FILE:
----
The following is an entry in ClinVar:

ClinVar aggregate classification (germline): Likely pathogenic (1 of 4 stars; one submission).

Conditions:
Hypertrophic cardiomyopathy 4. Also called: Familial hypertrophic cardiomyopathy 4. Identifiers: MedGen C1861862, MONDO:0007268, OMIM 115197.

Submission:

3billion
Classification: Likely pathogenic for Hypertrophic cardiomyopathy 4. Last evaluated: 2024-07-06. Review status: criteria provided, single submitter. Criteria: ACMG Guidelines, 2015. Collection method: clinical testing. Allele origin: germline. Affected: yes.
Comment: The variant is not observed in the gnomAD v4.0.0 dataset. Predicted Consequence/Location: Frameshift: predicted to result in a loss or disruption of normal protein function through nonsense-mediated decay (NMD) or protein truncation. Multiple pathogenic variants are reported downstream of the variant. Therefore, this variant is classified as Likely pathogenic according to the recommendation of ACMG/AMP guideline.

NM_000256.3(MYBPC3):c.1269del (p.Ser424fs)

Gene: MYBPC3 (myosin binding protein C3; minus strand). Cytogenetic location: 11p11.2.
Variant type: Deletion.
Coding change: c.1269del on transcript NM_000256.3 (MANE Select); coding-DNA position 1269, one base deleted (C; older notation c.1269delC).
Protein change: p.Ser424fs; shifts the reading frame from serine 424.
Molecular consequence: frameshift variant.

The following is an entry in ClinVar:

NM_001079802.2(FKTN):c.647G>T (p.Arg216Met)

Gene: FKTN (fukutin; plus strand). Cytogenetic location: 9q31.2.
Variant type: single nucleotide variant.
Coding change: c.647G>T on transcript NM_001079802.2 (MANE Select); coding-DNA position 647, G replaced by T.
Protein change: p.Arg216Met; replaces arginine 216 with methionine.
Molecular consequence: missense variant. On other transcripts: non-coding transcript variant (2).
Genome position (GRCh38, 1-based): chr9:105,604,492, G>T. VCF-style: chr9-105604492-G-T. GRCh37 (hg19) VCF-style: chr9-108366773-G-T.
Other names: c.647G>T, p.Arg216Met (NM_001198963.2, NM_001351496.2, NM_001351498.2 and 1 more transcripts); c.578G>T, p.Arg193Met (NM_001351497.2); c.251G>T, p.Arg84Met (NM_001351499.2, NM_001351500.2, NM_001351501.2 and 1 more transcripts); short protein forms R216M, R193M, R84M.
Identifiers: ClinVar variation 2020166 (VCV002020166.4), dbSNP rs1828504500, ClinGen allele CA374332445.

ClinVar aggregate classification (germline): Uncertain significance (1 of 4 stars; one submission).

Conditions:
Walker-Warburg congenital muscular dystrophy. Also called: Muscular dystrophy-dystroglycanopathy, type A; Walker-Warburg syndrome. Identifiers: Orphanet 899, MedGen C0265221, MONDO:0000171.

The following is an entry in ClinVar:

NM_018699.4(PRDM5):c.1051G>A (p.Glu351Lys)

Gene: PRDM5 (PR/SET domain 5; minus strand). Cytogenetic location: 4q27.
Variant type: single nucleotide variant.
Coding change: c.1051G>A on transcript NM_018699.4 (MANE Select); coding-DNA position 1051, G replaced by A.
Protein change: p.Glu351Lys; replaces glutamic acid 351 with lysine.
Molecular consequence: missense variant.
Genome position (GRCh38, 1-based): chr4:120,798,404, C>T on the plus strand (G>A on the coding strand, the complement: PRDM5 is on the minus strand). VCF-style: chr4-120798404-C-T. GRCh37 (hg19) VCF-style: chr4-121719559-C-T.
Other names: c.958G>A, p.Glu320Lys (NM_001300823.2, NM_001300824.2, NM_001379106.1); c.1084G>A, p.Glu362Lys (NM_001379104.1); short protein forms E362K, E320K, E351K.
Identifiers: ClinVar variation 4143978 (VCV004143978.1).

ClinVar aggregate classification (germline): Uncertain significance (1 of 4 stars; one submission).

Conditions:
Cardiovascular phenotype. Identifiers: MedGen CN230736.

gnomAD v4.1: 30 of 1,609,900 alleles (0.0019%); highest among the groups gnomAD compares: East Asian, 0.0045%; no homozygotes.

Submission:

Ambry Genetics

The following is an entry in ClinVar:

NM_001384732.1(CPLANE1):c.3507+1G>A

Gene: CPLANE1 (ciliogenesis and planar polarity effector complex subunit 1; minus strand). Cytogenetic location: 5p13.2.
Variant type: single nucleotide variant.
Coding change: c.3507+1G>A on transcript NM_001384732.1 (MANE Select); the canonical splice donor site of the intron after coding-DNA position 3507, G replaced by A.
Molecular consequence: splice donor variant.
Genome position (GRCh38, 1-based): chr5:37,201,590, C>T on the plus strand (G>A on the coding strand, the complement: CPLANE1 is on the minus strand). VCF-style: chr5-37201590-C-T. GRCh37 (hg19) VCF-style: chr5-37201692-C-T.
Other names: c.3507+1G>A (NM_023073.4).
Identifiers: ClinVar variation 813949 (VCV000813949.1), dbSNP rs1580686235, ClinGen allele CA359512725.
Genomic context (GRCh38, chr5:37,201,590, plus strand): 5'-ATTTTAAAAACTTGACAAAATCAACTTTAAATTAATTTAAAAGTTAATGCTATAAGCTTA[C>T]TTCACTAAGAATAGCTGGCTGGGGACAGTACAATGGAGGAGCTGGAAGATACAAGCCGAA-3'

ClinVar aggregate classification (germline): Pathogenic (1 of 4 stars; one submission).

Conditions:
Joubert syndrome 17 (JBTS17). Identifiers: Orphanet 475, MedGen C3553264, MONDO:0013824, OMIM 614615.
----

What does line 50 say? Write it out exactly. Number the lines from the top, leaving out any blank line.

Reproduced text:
Genome position (GRCh38, 1-based): chr5:37,201,590, C>T on the plus strand (G>A on the coding strand, the complement: CPLANE1 is on the minus strand). VCF-style: chr5-37201590-C-T. GRCh37 (hg19) VCF-style: chr5-37201692-C-T.